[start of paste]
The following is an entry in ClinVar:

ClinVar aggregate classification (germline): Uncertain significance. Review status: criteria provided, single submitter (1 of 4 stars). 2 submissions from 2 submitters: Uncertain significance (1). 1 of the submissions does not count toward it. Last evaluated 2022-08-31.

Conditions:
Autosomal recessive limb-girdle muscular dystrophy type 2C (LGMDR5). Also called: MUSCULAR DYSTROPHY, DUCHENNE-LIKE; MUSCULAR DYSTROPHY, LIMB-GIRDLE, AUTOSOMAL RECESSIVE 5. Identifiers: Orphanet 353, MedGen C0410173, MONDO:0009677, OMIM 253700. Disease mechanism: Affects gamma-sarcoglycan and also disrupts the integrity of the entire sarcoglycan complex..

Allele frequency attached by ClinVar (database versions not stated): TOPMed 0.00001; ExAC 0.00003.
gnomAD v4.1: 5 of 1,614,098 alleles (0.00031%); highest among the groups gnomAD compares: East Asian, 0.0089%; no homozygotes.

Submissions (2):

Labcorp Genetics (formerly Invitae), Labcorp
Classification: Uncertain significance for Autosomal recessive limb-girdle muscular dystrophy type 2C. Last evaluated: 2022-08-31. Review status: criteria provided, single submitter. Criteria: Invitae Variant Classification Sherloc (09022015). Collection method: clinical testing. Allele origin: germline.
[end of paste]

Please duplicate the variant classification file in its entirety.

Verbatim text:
The following is an entry in ClinVar:

ClinVar aggregate classification (germline): Uncertain significance. Review status: criteria provided, single submitter (1 of 4 stars). 2 submissions from 2 submitters: Uncertain significance (1). 1 of the submissions does not count toward it. Last evaluated 2022-08-31.

Conditions:
Autosomal recessive limb-girdle muscular dystrophy type 2C (LGMDR5). Also called: MUSCULAR DYSTROPHY, DUCHENNE-LIKE; MUSCULAR DYSTROPHY, LIMB-GIRDLE, AUTOSOMAL RECESSIVE 5. Identifiers: Orphanet 353, MedGen C0410173, MONDO:0009677, OMIM 253700. Disease mechanism: Affects gamma-sarcoglycan and also disrupts the integrity of the entire sarcoglycan complex..

Allele frequency attached by ClinVar (database versions not stated): TOPMed 0.00001; ExAC 0.00003.
gnomAD v4.1: 5 of 1,614,098 alleles (0.00031%); highest among the groups gnomAD compares: East Asian, 0.0089%; no homozygotes.

Submissions (2):

Labcorp Genetics (formerly Invitae), Labcorp
Classification: Uncertain significance for Autosomal recessive limb-girdle muscular dystrophy type 2C. Last evaluated: 2022-08-31. Review status: criteria provided, single submitter. Criteria: Invitae Variant Classification Sherloc (09022015). Collection method: clinical testing. Allele origin: germline.